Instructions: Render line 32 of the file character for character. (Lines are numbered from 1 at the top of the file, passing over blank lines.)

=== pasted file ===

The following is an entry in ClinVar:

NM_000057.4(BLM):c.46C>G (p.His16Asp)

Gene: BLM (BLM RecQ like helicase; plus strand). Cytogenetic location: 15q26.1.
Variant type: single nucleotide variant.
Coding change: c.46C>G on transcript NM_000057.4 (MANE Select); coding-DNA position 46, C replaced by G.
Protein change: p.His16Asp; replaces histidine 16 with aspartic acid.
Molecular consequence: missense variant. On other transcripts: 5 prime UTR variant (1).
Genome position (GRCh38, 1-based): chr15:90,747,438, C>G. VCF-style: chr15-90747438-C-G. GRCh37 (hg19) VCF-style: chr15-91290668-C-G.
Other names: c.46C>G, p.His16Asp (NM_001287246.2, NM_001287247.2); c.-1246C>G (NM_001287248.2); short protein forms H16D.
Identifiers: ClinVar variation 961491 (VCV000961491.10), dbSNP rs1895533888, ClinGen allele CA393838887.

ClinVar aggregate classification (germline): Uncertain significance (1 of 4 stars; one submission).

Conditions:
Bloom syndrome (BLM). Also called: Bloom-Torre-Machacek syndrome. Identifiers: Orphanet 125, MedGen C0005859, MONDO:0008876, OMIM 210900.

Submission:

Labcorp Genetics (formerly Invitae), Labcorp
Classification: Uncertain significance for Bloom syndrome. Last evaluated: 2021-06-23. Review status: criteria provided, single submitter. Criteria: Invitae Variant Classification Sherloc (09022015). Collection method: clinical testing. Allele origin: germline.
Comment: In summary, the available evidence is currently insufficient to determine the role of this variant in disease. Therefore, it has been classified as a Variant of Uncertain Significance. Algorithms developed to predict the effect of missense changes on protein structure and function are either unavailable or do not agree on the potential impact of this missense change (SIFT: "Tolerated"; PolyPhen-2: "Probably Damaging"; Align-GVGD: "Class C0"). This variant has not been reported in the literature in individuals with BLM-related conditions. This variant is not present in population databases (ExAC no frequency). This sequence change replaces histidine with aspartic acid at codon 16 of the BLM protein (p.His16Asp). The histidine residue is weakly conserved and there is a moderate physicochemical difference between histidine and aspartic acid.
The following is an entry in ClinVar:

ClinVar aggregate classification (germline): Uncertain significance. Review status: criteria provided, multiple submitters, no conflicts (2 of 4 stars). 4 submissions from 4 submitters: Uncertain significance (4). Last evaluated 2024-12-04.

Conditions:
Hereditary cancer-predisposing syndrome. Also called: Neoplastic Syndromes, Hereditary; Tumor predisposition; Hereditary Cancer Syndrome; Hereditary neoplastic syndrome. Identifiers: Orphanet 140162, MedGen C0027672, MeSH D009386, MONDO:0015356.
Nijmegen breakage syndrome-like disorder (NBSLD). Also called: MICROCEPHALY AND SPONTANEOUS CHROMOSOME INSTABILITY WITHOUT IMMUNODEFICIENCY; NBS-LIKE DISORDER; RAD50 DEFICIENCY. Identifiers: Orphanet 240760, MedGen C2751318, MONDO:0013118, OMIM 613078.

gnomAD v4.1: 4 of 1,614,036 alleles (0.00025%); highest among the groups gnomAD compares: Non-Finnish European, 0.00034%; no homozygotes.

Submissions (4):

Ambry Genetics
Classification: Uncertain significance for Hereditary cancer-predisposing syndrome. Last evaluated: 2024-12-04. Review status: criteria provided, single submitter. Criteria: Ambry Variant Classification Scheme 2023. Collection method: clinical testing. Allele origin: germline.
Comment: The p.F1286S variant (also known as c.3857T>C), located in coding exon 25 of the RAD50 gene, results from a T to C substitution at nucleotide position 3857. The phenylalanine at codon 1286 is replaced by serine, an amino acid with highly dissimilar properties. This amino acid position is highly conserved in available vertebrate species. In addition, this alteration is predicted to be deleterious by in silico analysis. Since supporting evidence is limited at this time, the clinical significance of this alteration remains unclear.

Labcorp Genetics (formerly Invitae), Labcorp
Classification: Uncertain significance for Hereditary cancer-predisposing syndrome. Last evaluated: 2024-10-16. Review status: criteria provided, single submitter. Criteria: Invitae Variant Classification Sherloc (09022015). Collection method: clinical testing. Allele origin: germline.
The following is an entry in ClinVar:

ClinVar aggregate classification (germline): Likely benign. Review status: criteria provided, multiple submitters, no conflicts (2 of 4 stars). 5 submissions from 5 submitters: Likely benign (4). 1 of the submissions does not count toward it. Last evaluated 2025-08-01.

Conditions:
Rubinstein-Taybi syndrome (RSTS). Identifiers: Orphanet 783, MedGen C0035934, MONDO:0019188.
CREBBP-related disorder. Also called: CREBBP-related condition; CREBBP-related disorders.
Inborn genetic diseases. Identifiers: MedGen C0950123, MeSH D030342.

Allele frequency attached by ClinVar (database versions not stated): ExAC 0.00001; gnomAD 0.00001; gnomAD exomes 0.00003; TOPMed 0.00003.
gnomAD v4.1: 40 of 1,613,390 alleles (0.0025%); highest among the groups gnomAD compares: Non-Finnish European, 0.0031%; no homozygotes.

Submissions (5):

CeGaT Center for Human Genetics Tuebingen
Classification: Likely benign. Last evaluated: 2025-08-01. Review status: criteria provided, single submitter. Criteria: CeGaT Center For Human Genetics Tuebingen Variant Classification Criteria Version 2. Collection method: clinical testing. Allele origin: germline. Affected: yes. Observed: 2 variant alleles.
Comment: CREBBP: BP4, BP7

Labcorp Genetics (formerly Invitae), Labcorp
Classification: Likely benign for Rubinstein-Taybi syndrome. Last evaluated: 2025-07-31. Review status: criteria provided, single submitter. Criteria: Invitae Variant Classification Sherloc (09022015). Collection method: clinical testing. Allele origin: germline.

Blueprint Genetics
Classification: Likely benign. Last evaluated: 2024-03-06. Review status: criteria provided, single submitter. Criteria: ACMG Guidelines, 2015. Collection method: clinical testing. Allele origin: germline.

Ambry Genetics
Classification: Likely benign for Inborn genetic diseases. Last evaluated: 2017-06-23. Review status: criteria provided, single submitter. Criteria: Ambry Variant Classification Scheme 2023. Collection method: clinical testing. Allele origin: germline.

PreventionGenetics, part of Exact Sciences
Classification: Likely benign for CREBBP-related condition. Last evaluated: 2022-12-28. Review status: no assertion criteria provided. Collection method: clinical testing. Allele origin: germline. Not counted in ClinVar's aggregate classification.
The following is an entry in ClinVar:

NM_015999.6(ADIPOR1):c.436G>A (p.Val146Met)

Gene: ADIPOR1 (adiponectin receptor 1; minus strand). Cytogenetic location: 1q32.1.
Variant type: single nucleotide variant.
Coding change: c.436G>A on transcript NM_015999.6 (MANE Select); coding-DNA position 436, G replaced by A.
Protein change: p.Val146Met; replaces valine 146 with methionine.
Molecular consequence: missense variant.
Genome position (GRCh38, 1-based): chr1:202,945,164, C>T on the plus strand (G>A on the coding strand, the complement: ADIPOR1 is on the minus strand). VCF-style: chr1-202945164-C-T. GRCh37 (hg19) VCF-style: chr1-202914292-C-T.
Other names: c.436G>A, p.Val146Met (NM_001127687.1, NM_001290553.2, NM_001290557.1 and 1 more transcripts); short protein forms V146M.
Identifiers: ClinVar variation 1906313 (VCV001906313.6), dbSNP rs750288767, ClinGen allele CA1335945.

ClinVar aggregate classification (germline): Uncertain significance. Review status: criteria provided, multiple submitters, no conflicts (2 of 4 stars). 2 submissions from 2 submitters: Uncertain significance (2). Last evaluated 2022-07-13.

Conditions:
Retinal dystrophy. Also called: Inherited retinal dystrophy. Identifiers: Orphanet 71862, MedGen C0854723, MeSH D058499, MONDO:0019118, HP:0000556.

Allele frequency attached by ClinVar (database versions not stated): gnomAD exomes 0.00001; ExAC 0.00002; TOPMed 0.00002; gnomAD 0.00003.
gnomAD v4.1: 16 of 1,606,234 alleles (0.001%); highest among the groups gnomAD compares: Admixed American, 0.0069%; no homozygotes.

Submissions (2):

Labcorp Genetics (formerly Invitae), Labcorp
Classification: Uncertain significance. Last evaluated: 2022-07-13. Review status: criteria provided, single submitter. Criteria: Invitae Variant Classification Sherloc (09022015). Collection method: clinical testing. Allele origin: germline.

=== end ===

Conditions: